Valve Circuits 1

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This page contains information on a number of prototype valve circuits. Please note that the use of dropper resistor R1 in the positive supply was for convenience in obtaining the required supply voltage for each circuit during the investigations. Users should arrange for the correct supply in each case to minimise the generation of heat and unnecessary use of energy. Most circuits for use in receivers do not require a 300V supply.

1. The first circuit shows an E180F pentode configured as a tuned amplifier at a test frequency of 13Mhz. C1 is 100pF and L1 is 10turns 26swg enamelled copper wire close wound on a 0.375inch diameter former with a dust iron tuning core.


The small signal voltage gain is x30 with the signal generator connected directly to the AC Input as shown. Resistor R1 is used for decoupling and also as as a voltage dropper as this valve is not designed to run on a 280V supply.


At 4V pk-pk input the output is 38V pk-pk, some compression is becoming evident and the cathode voltage increases slightly on increasing the input voltage. This could be improved by increasing both the anode voltage and the cathode resistor.


The E180F is a sharp cutoff valve and not suitable for AGC.

2. The second circuit shows an E180F pentode configured as a mixer with a test IF output of 13Mhz. C1 and L1 are as above. The small signal conversion gain is x10 with the signal generator connected directly to the AC Input as shown.


With the same valve connected as a triode the small signal conversion gain is x3. No sensitivity measurements were taken but the triode connected circuit should provide a lower equivalent noise resistance.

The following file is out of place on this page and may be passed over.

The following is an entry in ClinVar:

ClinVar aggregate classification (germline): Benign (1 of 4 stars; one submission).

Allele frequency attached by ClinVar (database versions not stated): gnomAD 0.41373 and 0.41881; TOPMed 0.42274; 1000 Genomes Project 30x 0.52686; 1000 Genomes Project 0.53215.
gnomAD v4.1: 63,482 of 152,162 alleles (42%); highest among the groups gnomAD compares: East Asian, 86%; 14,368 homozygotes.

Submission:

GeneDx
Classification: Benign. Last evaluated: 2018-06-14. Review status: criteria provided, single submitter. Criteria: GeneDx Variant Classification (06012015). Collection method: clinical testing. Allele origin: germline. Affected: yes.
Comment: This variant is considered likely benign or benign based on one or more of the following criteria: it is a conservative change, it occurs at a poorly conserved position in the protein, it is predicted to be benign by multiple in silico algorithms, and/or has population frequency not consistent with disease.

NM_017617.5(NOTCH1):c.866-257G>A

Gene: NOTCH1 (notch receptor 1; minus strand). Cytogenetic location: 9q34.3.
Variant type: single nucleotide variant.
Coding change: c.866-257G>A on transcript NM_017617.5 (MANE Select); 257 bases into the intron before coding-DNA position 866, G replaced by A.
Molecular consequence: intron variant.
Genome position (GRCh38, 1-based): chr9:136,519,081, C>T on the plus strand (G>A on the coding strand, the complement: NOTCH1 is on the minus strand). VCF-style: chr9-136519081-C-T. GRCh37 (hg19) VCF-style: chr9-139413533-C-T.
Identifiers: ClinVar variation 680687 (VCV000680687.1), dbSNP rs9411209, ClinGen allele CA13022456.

In both mixer examples the local oscillator (LO) input was 2V RMS at 37MHz and the RF Input was 50MHz. A tuned circuit would normally be used at the RF Input.

3. The circuit to the right is a Squier overtone oscillator. This is easy to get going and generates a high level into the following stage. However, there was audible evidence of random frequency wandering, probably due to excessive crystal heating, and it was also very sensitive to changes in the load presented by the following stage. Tests at 24.881Mhz used L1 with 22 turns tapped at 5 turns from the grid end and C1 not fitted. This circuit produced at least 600uA grid current in the following stage.

4. The next circuit offers a considerable improvement in stability over the Squier, probably due to reduced dissipation in the crystal. Drive to the following stage was 500uA grid current or about 22V RMS and the oscillator anode current was higher.


L1 is 22 turns tapped at 5 turns from the cold end. The feedback may be reduced by moving the tap further towards the cold end if required. The circuit oscillated at 24.8793Mhz. No evidence of frequency wandering was noted. The semiconductor version of this circuit using a J310 FET also functions very well.